Achieving the American Dream: Blinded By Our Own Prejudices

So the other day on an NPR report (I dont have a link, you will just have to take my word for it), a Latino immigrant man shared his own prejudices that have developed as he has achieved his American Dream. He spoke about how easily he began to forget the difficulties he encountered while making it in America as he nestled into his comfortable middle-class life.

From newspaper and pizza deliver-man to gardening and fast-food service, *he said his now comfortable middle-class lifestyle as a Network Engineer had made him blind to his own prejudices. He realized this when he went on a trip to DC and encountered an elderly blind African-American woman who sat under a monument with her hand out. He immediately thought she was begging for money and reached down into his pockets and emptied out all the change he had into her hands. Something many of us would consider an act of kindness rather than prejudice. However, the woman turned to him and said that she didnt need his money she only needed him to guide her to the nearest post-office. After guiding her to the post-office, he was grateful to this woman for helping him see his own prejudices that had long blinded him.

He went on to say that a major part of the American Dream he had forgotten about was to never become immune to the emotional pain of the prejudice one encounters as an immigrant striving to achieve the Dream. For example, the pain of having parents tell their children, “you never want to be a pizza-delivery man like him” in front of his face without knowing the circumstances that put him in that position (i.e. he was earning money to help pay for college and the family bills).

* Sorry, I forget his name and feel awkward using a pseudonym so please bear with the repetition.

He said that the lesson learned during that interaction under a DC monument was to always remember the pain of being discriminated against so you think twice before acting on your own biases. Just because you accomplished your goal of the American Dream doesnt given you the right to belittle others who are still striving for it.

Last week, I commented on the prejudices we have for each other within our own community. It manifests itself through immigrant Punjabi Sikhs who have attained wealth and now look-down on their working class brothers and sisters. There is also the reoccurring F.O.B. issue where newly arrived Punjabi Sikh immigrants are belittled by those of the 2nd generation or people who have been in the West for a while. I agree there are differences between groups that make it difficult to relate to each other, but that doesnt always have to become material for hating. I know we arent the only community who hates on its own, but I will just focus on us because we can more easily relate to it from experience (either as the perpetrator or victim). Sometimes, its overt, but other times its disguised as acts of kindness, such as for the aforementioned Latino man.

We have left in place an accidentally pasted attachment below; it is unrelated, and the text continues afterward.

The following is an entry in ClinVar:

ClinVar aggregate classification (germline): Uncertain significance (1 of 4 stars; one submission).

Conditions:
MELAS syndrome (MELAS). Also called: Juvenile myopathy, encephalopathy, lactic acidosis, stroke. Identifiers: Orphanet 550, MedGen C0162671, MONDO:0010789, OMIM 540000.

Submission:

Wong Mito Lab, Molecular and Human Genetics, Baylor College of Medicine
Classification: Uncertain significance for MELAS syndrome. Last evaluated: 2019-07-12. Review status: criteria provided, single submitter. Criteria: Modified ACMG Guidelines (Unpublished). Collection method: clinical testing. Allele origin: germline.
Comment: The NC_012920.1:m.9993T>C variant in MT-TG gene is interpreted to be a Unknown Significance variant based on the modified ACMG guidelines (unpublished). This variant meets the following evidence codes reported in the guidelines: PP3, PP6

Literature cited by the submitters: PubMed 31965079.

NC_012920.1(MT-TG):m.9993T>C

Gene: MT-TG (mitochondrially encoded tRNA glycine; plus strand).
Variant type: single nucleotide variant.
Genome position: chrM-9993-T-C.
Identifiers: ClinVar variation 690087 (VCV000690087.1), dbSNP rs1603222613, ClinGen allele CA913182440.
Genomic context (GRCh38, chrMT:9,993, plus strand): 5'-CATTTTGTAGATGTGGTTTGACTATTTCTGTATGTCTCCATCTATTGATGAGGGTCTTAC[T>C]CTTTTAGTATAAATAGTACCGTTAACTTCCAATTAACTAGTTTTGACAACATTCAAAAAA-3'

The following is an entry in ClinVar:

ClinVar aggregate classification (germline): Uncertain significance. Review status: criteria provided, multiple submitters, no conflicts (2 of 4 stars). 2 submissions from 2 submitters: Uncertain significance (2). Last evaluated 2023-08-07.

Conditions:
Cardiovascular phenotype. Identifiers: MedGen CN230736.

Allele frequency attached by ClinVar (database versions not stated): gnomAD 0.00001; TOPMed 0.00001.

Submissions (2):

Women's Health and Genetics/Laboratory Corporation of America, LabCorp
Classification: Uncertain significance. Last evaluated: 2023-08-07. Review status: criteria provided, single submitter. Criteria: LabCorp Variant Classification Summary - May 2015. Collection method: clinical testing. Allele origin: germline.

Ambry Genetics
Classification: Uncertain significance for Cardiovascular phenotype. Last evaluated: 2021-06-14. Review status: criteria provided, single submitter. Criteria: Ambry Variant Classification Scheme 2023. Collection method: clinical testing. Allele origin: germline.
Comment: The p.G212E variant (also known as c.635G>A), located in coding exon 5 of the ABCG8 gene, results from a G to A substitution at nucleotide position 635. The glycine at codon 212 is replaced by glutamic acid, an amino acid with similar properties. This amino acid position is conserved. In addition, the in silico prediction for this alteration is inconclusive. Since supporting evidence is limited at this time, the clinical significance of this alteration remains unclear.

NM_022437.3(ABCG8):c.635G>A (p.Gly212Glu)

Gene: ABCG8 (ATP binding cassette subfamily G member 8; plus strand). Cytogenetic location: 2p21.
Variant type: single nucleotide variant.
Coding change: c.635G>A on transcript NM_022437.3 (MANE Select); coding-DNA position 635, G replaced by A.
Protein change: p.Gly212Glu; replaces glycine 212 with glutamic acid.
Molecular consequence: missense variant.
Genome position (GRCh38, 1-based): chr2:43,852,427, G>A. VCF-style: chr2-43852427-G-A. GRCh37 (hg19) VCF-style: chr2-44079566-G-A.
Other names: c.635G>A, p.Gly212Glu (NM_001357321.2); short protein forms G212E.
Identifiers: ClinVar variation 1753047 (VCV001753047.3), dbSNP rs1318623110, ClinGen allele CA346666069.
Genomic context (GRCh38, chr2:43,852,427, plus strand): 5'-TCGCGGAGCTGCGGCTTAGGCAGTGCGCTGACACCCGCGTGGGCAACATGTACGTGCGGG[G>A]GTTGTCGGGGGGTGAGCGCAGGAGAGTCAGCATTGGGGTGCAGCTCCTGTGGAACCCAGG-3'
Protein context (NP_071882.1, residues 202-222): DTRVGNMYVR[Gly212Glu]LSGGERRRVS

So, I ask our readers to share their experiences of when they have hated or been the victims of this prejudice. What did you do? What did you learn from it?


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7 Responses to “Achieving the American Dream: Blinded By Our Own Prejudices”

  1. Ashveer says:

    A key way in which the Punjabi Sikh community 'self-hates' in the context of the American Dream is the (mis)use of caste. Last names are labels for stereotypes in the most destructive ways. It makes one wonder how caste becomes even more powerful amongst those who have realized their dreams, and the ways in which perhaps the efforts of other successful Sikhs (NGOs, grassroots initiatives, websites) are criticized because of casteist stereotypes.

  2. Ashveer says:

    A key way in which the Punjabi Sikh community ‘self-hates’ in the context of the American Dream is the (mis)use of caste. Last names are labels for stereotypes in the most destructive ways. It makes one wonder how caste becomes even more powerful amongst those who have realized their dreams, and the ways in which perhaps the efforts of other successful Sikhs (NGOs, grassroots initiatives, websites) are criticized because of casteist stereotypes.

  3. Raja says:

    I think this is an interesting topic. Your right Phulkari, sometimes, I forget my own hardships and what I went through as an immigrant, from a family of immigrants.

    I am sharing this with everyone, but realize during this event it brought me great shame. I remember when I was in 2nd year University, I was with a group of friends in the cafteria. We were eating lunch, having a good time. A student came up to us and asked us if someone could tell him where a building was, the person happened to have a strong African accent, and was wearing some traditional african clothing. After instructing him, a *former* friend of mine starting to make fun of him, doing an impression of his accent etc… Don't know why I did, but I laughed along with the group. For the whole day, I didn't get over why I laughed. Why I decided to laugh when myself an immigrant, and whose family have the similar experiences was beyond me.

    I approached my friends the same day, and told him he was an idiot, and argued with him. He didn't get it, part of the reason why I am not friends with him today. However, about a week later, I saw the same African student, went up to him and apologized. He said he heard us, and felt horrible but was "used to it". He appreciated my honesty, and that I apologized.

    Today, that African student is a good friend, and a dean list honour student, who is mulling over his choices between law or buisness school. My former *friend*? I heard he just got arrested for a DUI. Not saying that his ignorance is connected to his choice to drink and drive, but its just interested to say the least…

    I have always been cognisent of the identity of an immigrant, but this experience made me realize that people still go through what we have gone through, or what our parents have gone through.

    Shortly after, I got involved with a program in Toronto that helps assimulates immigrants into society which led me to forging some of the best relationships I have today.